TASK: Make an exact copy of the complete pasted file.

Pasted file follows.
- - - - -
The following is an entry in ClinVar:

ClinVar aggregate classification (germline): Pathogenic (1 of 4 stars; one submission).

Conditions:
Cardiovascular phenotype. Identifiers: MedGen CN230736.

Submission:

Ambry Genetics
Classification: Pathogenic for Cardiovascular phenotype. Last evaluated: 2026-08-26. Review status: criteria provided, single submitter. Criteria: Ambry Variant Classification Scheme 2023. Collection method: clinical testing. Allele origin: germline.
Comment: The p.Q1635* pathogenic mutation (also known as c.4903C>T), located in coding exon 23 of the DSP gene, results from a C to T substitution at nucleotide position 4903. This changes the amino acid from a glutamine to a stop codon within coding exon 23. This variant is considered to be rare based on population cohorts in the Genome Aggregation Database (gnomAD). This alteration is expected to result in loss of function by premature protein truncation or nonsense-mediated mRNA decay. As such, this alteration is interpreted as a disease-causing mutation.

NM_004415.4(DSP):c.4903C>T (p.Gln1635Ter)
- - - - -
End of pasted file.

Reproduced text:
The following is an entry in ClinVar:

ClinVar aggregate classification (germline): Pathogenic (1 of 4 stars; one submission).

Conditions:
Cardiovascular phenotype. Identifiers: MedGen CN230736.

Submission:

Ambry Genetics
Classification: Pathogenic for Cardiovascular phenotype. Last evaluated: 2026-08-26. Review status: criteria provided, single submitter. Criteria: Ambry Variant Classification Scheme 2023. Collection method: clinical testing. Allele origin: germline.
Comment: The p.Q1635* pathogenic mutation (also known as c.4903C>T), located in coding exon 23 of the DSP gene, results from a C to T substitution at nucleotide position 4903. This changes the amino acid from a glutamine to a stop codon within coding exon 23. This variant is considered to be rare based on population cohorts in the Genome Aggregation Database (gnomAD). This alteration is expected to result in loss of function by premature protein truncation or nonsense-mediated mRNA decay. As such, this alteration is interpreted as a disease-causing mutation.

NM_004415.4(DSP):c.4903C>T (p.Gln1635Ter)